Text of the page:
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Oleg Sapozhnikov

Senior Principal Engineer

Email

olegs@apl.washington.edu

Phone

206-543-1385

Education

M.S. Physics, Moscow State University, 1985

Ph.D. Acoustics, Moscow State University, 1988

Videos

Ultrasonic tweezers: Technology to lift and steer solid objects in a living body

In a recent paper, a CIMU team describes successful experiments to manipulate a solid object within a living body with ultrasound beams transmitted through the skin.

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15 Jul 2020

A collaborative, international research teams developed and tuned an ultrasound transducer to create vortex shaped beams that can trap, grab, levitate, and move in three dimensions mm-scale objects. The team is working to apply this technology to their all-in-one kidney stone treatment system that, in clinical trials, uses ultrasound to non-invasively break, erode, and move stones and stone fragments out of the kidney so that they may pass naturally from the body.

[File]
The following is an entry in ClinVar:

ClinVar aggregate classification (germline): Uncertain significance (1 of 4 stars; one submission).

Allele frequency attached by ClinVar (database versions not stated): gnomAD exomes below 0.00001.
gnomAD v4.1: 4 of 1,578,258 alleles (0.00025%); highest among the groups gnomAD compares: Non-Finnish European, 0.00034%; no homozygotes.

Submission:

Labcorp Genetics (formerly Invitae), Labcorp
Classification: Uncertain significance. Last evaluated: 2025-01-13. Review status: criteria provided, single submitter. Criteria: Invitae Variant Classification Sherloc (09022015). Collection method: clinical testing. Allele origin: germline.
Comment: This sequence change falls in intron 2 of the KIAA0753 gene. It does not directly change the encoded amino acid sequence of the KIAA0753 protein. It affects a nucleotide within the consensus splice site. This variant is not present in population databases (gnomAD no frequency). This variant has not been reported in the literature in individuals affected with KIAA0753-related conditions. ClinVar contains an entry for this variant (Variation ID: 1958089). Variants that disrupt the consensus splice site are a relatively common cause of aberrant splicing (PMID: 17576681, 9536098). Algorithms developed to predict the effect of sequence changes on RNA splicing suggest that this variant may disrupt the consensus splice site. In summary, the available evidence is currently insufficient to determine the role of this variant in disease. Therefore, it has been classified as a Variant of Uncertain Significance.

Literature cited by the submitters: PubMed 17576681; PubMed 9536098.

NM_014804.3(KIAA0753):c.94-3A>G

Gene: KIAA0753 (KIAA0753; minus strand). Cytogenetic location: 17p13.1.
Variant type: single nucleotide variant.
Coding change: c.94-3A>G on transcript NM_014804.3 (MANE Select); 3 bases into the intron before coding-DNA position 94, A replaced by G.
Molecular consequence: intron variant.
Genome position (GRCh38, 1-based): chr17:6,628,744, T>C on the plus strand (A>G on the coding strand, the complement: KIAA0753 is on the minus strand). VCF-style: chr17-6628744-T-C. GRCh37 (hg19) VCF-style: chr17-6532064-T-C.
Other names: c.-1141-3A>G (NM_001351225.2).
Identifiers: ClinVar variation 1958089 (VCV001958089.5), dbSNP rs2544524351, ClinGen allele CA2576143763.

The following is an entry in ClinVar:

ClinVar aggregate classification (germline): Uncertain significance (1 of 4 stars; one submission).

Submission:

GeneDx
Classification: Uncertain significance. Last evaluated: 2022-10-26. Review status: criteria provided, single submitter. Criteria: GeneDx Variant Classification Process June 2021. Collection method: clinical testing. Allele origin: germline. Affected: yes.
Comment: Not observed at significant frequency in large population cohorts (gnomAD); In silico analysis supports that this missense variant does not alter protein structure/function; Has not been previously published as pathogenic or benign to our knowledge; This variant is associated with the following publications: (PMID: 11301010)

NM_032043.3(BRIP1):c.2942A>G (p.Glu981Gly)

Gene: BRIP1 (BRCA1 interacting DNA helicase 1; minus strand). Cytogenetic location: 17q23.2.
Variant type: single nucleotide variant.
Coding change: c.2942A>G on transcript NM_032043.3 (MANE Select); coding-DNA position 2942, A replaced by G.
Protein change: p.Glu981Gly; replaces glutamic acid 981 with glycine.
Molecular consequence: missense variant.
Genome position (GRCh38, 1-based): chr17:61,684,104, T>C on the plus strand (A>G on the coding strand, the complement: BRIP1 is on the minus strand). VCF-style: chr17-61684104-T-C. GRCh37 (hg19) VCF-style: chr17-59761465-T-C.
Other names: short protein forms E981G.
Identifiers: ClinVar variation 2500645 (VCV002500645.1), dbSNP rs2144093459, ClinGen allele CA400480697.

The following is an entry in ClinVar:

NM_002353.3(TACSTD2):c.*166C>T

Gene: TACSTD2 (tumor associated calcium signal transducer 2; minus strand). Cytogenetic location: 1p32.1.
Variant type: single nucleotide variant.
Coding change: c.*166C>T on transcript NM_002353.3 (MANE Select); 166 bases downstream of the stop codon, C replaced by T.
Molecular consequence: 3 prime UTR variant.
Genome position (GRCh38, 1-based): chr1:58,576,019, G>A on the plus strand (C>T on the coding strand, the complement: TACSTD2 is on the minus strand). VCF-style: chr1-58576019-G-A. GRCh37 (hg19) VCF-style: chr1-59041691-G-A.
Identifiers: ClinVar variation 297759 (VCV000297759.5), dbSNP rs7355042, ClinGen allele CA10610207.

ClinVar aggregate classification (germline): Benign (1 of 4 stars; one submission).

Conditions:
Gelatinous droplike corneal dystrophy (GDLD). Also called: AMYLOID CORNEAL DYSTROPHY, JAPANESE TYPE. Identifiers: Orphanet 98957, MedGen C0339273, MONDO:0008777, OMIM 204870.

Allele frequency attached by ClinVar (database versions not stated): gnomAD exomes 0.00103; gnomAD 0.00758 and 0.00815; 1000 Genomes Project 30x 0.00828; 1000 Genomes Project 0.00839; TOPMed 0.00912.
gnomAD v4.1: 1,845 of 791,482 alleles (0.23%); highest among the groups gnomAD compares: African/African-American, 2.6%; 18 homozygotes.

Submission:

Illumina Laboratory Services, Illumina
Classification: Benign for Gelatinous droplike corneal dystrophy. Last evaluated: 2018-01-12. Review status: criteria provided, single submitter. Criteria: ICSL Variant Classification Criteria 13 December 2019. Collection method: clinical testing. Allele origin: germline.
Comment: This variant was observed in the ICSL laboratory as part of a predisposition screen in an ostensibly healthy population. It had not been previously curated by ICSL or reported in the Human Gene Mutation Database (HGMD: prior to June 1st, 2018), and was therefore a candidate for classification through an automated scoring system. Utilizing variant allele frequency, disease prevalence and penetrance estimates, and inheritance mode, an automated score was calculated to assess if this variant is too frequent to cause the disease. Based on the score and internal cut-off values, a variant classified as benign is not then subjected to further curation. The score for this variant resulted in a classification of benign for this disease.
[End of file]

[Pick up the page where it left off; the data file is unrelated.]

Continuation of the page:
Mechanical Tissue Ablation with Focused Ultrasound

An experimental noninvasive surgery method uses nonlinear ultrasound pulses to liquefy tissue at remote target sites within a small focal region without damaging intervening tissues. A multi-institution, international team led by CIMU researchers is applying the method to the focal treatment of prostate tumors.

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19 Mar 2020

Boiling histotripsy utilizes sequences of millisecond-duration HIFU pulses with high-amplitude shocks that form at the focus by nonlinear propagation effects. Due to strong attenuation of the ultrasound energy at the shocks, these nonlinear waves rapidly heat tissue and generate millimeter-sized boiling bubbles at the focus within each pulse. Then the further interaction of subsequent shocks with the vapor cavity causes tissue disintegration into subcellular debris through the acoustic atomization mechanism.